Rethinking the Successful Life
By Roxie Olmstead
When I reached the age of ninety more than a year ago, common sense told me parts would wear out. But I didn’t expect this of my belongings. In my ﬁrst six months of being ninety, I had to replace my electric can opener, the four-cup coffee maker, sewing machine, electric toothbrush, computer printer, cell phone, and calculator.
A TV ad told me I was no longer eligible for a new health policy or life insurance. Only people under eighty-five were asked to call.
I think I fully realized the ride I was in for when I received a business call regarding a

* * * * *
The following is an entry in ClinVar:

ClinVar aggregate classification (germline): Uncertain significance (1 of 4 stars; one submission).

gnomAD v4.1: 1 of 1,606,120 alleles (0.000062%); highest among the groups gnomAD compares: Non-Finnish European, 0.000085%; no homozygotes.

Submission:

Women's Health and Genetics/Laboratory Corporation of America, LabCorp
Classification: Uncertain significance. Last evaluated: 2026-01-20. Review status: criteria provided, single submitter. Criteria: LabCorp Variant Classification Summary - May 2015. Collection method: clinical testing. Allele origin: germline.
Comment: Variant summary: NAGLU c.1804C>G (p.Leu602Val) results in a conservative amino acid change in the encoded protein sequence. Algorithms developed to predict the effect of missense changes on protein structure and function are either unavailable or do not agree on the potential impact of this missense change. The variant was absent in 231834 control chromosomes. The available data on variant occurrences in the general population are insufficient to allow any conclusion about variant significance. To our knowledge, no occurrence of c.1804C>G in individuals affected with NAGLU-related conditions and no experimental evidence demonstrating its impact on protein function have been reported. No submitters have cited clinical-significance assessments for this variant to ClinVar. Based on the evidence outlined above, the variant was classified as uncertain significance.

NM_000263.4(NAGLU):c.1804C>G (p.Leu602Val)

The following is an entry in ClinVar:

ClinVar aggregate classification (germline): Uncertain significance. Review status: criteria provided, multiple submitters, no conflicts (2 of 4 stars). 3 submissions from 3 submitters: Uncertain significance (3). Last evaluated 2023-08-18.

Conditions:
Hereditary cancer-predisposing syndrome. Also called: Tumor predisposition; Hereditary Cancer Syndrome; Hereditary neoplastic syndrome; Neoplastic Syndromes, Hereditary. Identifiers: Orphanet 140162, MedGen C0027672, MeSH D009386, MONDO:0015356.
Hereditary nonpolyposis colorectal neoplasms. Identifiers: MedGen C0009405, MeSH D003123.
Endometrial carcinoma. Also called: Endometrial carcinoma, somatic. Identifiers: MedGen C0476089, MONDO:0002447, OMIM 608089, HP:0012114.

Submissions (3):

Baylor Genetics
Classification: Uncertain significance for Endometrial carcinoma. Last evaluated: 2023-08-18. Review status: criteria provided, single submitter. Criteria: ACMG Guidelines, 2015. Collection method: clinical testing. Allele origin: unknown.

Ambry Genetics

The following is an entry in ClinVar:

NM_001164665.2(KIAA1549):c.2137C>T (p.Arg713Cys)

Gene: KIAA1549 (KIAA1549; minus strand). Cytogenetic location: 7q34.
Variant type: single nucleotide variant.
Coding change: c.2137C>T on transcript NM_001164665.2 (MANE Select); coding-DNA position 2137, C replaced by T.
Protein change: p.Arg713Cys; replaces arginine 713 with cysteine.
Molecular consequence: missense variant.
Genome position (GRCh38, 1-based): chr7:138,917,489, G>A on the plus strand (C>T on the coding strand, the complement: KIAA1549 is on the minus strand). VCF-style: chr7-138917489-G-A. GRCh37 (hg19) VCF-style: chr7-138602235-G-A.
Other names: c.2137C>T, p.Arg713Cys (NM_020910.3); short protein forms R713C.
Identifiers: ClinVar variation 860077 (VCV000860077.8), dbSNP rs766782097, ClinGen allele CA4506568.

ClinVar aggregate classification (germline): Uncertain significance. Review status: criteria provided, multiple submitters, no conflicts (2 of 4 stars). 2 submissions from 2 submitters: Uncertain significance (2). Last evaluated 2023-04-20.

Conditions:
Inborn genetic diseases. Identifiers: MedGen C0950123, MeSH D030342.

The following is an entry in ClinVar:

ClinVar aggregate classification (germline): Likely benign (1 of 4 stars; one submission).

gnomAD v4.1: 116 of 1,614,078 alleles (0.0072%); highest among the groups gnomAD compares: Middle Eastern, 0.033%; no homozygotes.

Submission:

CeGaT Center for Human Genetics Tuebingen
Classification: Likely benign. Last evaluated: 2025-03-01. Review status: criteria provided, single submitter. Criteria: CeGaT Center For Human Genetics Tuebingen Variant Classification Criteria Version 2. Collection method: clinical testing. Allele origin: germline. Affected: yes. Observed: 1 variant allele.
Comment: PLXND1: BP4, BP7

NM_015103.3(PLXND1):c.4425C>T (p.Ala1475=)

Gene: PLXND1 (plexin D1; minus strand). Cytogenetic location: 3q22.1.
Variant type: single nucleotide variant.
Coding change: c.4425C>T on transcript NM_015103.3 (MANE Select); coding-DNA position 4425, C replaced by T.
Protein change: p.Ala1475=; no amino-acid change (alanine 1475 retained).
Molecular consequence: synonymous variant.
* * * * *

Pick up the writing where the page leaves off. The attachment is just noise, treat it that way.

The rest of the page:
problem I was having with my computer. A young thing on the other end of the line started throwing around terms I didn’t understand, so I interrupted to explain I was elderly and, as a matter of fact, had just celebrated my ninetieth birthday.
“Who takes care of you?” she instantly asked.
I explained that I took care of myself.
When I started writing this story, I took a look at a scrapbook I’ve kept through the years. It’s amazing what can be forgotten in just a quarter-century. I found something I had typed for my mother that she had written when her ninety-first birthday was coming up. I had forgotten all about it but since at that point I had just turned ninety-one, it now meant more to me. Here it is:
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